ment with one of the internally threaded ori?ces
within the bushings ll. Washers H are pro
vided adjacent the heads of the bolts to prevent
them from sinking within the sash.
The upper cross piece Ill of the sash it will be
seen, ?ts Within the channel formed by the ?ange
9 and the outer sash I and the lower cross piece
IQ of the same sash extends only about two-thirds
of the distance down the face of the lower cross
piece of the outer sash. The foremost reason for
providing the ?ange 9 is to prevent the sash‘ M
from revolving inwardly about the lower edge
thereof during its removal from the sash l. Such
an accident might seriously injure the workman
engaged in this procedure. It should here be
mentioned that the outer pane of glass is fas
tened within the frame I in the usual manner by 55
2
2,113,753
inserting it within channels 2|] out within the
thereby sealing the sash and the sill and prevent
sash and maintaining it in position by means of
ing draft from entering therebetween as pres
putty, etc.
ently described.
However, the inner pane is attached within the
sash by placing it within similar channels 20'
around the sash but the space left after the in
sertion of the pane is ?lled by means of wooden
strips 2|. A further small channel 22 is cut
around the inner face of the sash | and into the
10 groove produced by this channel and the face of
the strip 2| is inserted a gasket 23 of felt, cork
or any other suitable material to provide a dead
air space between the two panes and prevent any
leakage of air therefrom or thereinto. '
15
The top surface 24 of the upper cross piece 25
of the aforementioned lower sash 2 is cut in a
slightly arcuate con?guration in order that the
sash may be outwardly rotated along the lower
edge thereof. An inner lower sash ‘it is attached
20 to the outer sash 2 in a similar manner to the
method of attaching the upper two sashes, that is,
by inserting internally and externally threaded
bushings || into sockets It and attaching the
inner sash by bolts, passing therethrough and
25 screwed into the said bushing, a gasket 2? being
also interposed in a slot 28 therebetween.
On either side of the inner face of the lower
cross piece 29, pivotal brackets 39 are attached
by means of wood screws 3| passing therethrough;
30 The lower portion of these brackets consists of a
vided with a series of recesses 4| along the lower
edge thereof and a stop 42 at the outer end 10
thereof.
~ ‘A casing 43 is attached to the inner lower sash
by means of wood screws 44. This casing I-pro
vide with a hollow semi-cylindrical central por
tion 45 from either side of which extend ?anges 15
4% having ori?ces 41 therein for the reception
of the screws 45. The ends of the semi-cylindri
cal portion 45 are closed and bearings 48 are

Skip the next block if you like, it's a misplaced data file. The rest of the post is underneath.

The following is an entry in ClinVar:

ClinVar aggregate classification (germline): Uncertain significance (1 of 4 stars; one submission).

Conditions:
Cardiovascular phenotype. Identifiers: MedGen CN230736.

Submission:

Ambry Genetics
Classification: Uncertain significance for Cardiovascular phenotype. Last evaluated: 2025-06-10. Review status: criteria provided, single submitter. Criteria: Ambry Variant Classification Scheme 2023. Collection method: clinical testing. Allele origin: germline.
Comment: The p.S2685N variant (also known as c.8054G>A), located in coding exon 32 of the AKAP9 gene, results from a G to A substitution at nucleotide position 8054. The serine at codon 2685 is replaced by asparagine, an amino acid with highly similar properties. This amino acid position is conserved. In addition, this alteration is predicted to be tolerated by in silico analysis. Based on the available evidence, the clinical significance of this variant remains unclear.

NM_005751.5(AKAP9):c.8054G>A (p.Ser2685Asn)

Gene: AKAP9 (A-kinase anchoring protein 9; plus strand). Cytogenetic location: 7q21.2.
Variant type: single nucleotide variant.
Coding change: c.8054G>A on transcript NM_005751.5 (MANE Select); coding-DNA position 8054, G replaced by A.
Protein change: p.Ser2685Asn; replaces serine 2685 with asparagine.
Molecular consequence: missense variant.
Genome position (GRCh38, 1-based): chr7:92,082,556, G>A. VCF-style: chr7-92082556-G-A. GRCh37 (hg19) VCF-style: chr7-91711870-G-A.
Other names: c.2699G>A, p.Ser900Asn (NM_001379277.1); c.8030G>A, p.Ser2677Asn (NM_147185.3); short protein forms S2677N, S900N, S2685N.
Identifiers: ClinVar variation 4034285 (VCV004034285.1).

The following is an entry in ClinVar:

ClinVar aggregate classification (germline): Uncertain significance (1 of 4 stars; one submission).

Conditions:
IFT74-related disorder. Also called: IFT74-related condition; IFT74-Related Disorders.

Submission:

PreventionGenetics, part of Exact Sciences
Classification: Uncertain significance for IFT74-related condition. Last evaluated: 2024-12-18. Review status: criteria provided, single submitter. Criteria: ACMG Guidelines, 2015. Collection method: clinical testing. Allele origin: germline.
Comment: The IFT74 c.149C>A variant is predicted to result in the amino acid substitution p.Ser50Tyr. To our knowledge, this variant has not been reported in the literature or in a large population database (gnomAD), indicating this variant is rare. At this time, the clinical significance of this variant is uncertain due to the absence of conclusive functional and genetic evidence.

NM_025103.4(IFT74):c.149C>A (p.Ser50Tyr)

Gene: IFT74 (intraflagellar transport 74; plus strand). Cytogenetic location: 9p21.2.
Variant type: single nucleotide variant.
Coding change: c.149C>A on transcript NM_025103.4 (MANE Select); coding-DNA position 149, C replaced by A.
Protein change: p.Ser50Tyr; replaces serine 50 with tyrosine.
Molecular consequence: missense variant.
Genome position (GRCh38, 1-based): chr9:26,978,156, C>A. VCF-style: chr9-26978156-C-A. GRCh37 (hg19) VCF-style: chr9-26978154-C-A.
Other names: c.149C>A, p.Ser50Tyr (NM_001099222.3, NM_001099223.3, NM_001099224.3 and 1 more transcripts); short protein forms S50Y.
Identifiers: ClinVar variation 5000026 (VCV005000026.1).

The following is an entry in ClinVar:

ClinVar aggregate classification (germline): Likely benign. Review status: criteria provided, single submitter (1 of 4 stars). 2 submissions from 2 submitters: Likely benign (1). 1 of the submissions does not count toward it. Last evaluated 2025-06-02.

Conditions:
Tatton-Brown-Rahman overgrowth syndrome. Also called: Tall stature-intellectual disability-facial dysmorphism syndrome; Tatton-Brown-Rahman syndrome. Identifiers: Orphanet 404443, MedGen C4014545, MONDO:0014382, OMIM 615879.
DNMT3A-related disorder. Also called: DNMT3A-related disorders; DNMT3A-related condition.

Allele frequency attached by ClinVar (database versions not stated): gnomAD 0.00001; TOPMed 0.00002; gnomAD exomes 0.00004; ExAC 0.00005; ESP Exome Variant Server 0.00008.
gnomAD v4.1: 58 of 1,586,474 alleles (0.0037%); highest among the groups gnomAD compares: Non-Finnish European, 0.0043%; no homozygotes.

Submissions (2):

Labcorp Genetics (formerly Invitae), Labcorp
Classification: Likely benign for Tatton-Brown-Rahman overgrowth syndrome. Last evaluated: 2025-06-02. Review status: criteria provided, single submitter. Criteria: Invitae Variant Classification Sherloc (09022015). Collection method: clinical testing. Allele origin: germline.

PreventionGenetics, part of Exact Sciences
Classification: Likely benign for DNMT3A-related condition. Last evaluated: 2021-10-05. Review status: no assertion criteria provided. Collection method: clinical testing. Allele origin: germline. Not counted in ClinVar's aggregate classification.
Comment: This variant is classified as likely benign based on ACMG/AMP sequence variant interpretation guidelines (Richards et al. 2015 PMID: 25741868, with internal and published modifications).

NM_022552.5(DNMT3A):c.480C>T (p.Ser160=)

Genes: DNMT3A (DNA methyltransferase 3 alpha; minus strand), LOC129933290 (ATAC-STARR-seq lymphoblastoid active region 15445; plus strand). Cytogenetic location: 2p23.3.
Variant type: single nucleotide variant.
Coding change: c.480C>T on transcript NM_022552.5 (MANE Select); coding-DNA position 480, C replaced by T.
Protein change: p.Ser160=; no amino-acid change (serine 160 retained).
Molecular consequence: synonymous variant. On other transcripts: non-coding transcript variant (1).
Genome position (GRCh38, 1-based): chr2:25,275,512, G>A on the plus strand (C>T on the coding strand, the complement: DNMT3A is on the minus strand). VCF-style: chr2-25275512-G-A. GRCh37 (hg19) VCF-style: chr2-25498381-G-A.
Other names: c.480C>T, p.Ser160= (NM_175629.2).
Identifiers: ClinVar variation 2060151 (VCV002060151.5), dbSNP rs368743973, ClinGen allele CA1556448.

drilled therein to receive a shank 49. A lever
arm 58 designed to act as a handle is attached 20
to the outer end of the shank 49 and adjacent
the arm 53 within the semi-cylindrical portion
135 is a stationary cam 5| made integral with the
casing. A pin 52 is passed diametrically through
the shank 49 and a helical spring 53 is inserted 25
between this pin and the end of the casing. This
spring tends to move the shank 49 to the right as
shown in Figures '7 and 8 and a stud 54. inserted
within the shank 43 is brought to bear against
downwardly and outwardly extending bearing
the stationary cam 5! so that rotative movement 30
of the shank caused through the lever arm 5!}
portion 32 which ?ts into a transverse socket 33
Within a seating 34 attached to the sill of the
will shift the shank inwardly and outwardly
through the casing 43. At the outer end of the
window by wood screws 35. This device in con
35 junction with the arcuate con?guration of the
upper surface of the sash 24 allows the two lower
sashes to be inwardly tilted.
In order to prevent drafts entering between
the window sill and the lower edges of the sash,
I have inserted a crosswise extending strip 35
having an arcuate face 36 .and a complementarily
formed groove 31 also possessing an arcuate face,
is out along the bottom of the sashes to receive
the strip 35. The center of the circle of which
45 the arcuate face 36 forms a part, is the fulcrum
or pivoting point of the bearing portion 32 within
the seating 34.
A further smaller strip 35' is also inserted in
the window sill and also possesses an arcuate
50 face 38 which engages with a complementarily
formed channel 37’ within the lower cross piece
29. The circle of which this arcuate face forms
a portion, also centers at the fulcrum point of
55
In order to inwardly tilt the lower sashes in